Recovery of Hyperparathyroidism in Dogs
Recovery will involve some level of monitoring your dog’s blood calcium and phosphorous as well as kidney functioning. In primary hyperparathyroidism recovery, decreased calcium levels can occur as a result of the removal of one or more parathyroid glands, and your dog’s levels should be monitored daily until they stabilize.
If your dog has been prescribed Calcitrol, calcium levels must be monitored regularly, as there is a risk of hypercalcemia. If your dog has been prescribed calcium supplements, your veterinarian will likely recommend tapering off dosage at two weeks after initial treatment to total elimination at 3-5 months.
Overall, with proper management, prognosis for primary hyperparathyroidism is very good, and your dog has a high chance of being completely cured. However recurrence is found in 10% of patients. By contrast, prognosis for nutritional secondary hyperparathyroidism is excellent, provided your dog continues to receive proper nutrition. Renal secondary hyperparathyroidism is easily treated; however, your dog’s total recovery will depend upon success of kidney disease treatment.
Hyperparathyroidism Questions and Advice from Veterinary Professionals
Hi our 14.5 year old has been diagnosed with parathyroid which they did ultrasound can’t find tumor no stones in kidneys or belly. The only thing to go by is blood work which is potassium is at 5.6, anion gap is 23 h, calcium 13.4, parathyroid hormone h at 11.8 and ionized calcium is 1.86 and his alp is extreme high along with alt at 177 h and chol at 443. They want to do explore surgery on parathyroid I’m just scared due to age and risk plus my dog also they found has hindlimb paresis. Needing direction please
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My dog has been diagnosed with hyperparathyroidism. I understand the best treatment is surgery. I have also been told it is a fairly easy surgery, lasting only about 10-20 min. Why then is the cost between $5-8K?
Cost of surgery (which may or may not include aftercare) is highly variable on numerous factors including type of surgery, duration of surgery, need for a Specialist or special anaesthesia, preoperative blood tests, aftercare included, post surgery blood tests, Surgeon’s time (very valuable) and most importantly location. Normally the prices quoted will include all the miscellaneous prices; each veterinary practice has its own pricing structure usually with high back end prices compensating for lower front end prices (consultations, neutering etc…), if you have questions about the pricing of surgery or any other procedure, ask your Veterinarian for a break down. There are other less invasive and cheaper methods of handling hyperparathyroid, ask your Veterinarian about other options. Regards Dr Callum Turner DVM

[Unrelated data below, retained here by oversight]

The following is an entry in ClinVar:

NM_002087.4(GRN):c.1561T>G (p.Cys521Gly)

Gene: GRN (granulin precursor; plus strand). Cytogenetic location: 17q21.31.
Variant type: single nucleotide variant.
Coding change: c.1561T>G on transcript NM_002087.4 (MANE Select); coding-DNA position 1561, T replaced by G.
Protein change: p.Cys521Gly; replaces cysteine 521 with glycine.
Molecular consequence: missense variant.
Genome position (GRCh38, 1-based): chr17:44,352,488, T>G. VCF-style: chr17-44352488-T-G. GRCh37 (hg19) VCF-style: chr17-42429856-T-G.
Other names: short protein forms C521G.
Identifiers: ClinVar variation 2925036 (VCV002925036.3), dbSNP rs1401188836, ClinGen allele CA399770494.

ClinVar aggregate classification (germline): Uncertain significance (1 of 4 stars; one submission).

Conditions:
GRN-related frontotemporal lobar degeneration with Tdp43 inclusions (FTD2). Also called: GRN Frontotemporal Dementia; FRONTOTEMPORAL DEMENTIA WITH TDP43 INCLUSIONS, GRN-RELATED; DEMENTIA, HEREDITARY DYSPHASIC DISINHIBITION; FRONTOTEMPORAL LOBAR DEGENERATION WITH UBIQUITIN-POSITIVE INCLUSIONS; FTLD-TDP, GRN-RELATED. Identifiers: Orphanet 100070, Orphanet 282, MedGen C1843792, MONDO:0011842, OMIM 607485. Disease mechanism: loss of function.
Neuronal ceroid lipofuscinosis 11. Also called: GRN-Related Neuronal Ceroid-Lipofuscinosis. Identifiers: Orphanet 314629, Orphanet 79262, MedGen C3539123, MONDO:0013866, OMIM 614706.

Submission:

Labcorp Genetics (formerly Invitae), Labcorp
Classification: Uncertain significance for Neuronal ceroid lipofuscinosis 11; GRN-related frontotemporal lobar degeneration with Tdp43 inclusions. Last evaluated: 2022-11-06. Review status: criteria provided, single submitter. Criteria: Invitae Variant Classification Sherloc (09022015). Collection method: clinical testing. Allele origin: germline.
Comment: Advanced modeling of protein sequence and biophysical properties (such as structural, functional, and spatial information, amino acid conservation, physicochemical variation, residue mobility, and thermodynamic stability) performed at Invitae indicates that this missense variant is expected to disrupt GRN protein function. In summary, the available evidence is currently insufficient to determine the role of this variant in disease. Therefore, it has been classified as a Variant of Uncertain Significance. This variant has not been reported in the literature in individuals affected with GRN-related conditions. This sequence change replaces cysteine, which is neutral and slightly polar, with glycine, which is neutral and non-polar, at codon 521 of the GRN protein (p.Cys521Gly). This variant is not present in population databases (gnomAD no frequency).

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My almost 12 yr old English bulldog has been diagnosed with parathyroidism. Because she is certainly older then most bulldogs live we are questioning extensive treatment. If we decided not to treat what can we expect ? We don't want her to be in pain or to suffer at all. Thank you 😊
Hyperparathyroidism is an uncommon condition and if left untreated may or may not progress, each case is different; with hormonal conditions the severity and the individual dog are large variables and respond differently. Also the cause of the hyperparathyroidism will determine the prognosis, whether primary or secondary as well as if it is caused by a tumour. There are too many variables for me to give you a reliable answer; primary cases require removal of the gland, secondary cases may be medically managed. Regards Dr Callum Turner DVM
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Our miniature dachshund, age around 8-9 years, has been diagnosed with hyperparathyroidism, his blood calcium ( corrected is 15.7) and his PO4 is 5.4. He drinks a large amount of water, urinates a lot, dilute urine, incontinent recently. He does not have any other symptoms, eats well and always ready to eat, no vomiting. He is perky and active.
A sterile urine specimen was obtained yesterday and being sent out for culture. He has a swollen lymph node above right shoulder and a hard lump left anal gland.
Do you recommend the very pricy test to check Bandit's parathyroid?